And even this mention of the Italian cosmographer inspires another vision, the added circle of hell for those who broke all rules for their own greed, the bank managers of HSBC, of Barclay's, of J.P. Morgan, the Mr Diamonds and the Mr Buckles, head of the non functioning global security firm that runs the prisons of our world, who profits from our orchestrated terrors by promising to protect in a privatized kind of way, and then refuses to take responsibility when it all collapses--give me the millions--they all say as they are forced to bow out, their sweating foreheads wreathed in million dollar golden parachute payments, rather then shame. Austerity, cries the world bank, to the firemen and teachers, to the railroad workers and the postmen, to those who try to feed their loved ones without grandiose plans, austerity to those so far removed from the violence of unfettered greed, while the obscene moral failures of bank heads and financial big shots, leave taken care of for life. Oh, Dante, we need you now; tell us where on the map of Hell will these operators taste their ever lasting true pay--what will hang above their heads and what will writhe beneath their well -clad feet for all eternity. Oh, never before I did so feel the need for so a medieval vision of retribution--as Romeny approaches the hights of American power. States feeling the rage of their own struggling workers and those bereft of work turn their police forces on the already saddened ones, while the Operators sail away to the safe coves where millionaires play and plan and the best of countries turn to dust.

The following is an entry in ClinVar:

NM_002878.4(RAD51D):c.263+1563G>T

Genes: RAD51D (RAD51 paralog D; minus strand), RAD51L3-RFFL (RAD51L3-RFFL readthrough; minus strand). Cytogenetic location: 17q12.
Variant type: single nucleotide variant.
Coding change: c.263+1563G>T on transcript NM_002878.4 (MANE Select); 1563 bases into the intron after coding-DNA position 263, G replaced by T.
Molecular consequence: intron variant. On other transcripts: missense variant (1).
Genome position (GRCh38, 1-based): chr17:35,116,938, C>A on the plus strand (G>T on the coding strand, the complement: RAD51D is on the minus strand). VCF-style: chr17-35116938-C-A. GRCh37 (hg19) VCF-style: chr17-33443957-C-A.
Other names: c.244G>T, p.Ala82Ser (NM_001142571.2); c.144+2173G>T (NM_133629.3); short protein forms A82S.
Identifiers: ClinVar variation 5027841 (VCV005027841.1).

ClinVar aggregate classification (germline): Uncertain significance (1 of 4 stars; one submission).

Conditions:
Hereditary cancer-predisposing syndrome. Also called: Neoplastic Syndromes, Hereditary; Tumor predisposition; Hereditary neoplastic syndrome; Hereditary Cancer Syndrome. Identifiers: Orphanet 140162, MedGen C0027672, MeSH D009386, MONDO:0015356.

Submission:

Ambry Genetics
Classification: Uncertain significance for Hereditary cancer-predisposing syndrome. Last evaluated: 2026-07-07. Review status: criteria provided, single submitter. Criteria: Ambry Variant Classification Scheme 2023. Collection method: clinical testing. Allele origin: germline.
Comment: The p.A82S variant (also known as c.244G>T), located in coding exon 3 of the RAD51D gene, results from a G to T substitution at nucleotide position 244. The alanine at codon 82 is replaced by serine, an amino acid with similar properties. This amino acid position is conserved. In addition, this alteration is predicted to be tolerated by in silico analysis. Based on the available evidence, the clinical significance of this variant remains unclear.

Oh I have been too long in Oxford. Our next visitors were Christine, a human rights colleague of Di's and her husband Paul, both of whom had spent years working in Oxford's environs. Amidst talk of the Hague and UN conventions, they took us to Port Meadow on the outer boundaries of Jericho. In one sparkling moment, the sun shone on us. We stood in the edge of a marsh land along a small river with the sun glinting on all, the green grasses, the cattle grazing on this old common, distant bridges, a oh so human sight of pleasing nature. Then in a sudden another kind of drama. We had noticed a mother duck and her two duckling paddling gently in the stream to our side. A group of young parents came onto the scene, with two dogs, one a hunting spaniel type running free. Within a second all changed. The young dog, joyfully lunged himself into the stream going for the ducks, the little ones flew along the water surface to get away but they would have had no chance if not for the evasive actions of their mother. Flinging herself at the dog, she caught his attention and he enthusiatically leaped for her, turning his attention from the little ones. By now we were yelling at the beaming human parents to control their dog, to do something, but they seemed taken with their young dog's antics, his joy at his freedom and his ability to capture prey. While we humans remained frozen, the mother duck led the spaniel into the larger field, flying low enough to tempt him away from her ducklings. It worked. The human tablou came to life, the parents pushed their baby carriages ahead, continuing their walk, their dogs following, we sang hosannahs to the mother duck and returned to the car.

Dangers in the sunlight.

And finally, three days ago, our dear Karin flew into London from Copenhagen to join us here in Oxford, fresh from her walking tour of Greenland. Karin, whom I met over 30 years ago when she came to work at the archives in my old home and with whom I have remained good friends, now a good friend of us both. So much more to tell you of the wonders dear Karin brings with her.

1 comment:

  1. Hi Joan,
    How are you? Just discovered your blog. Will continue to come back to.
    Peace and the Brightest of Blessings,
    Joan Gibbs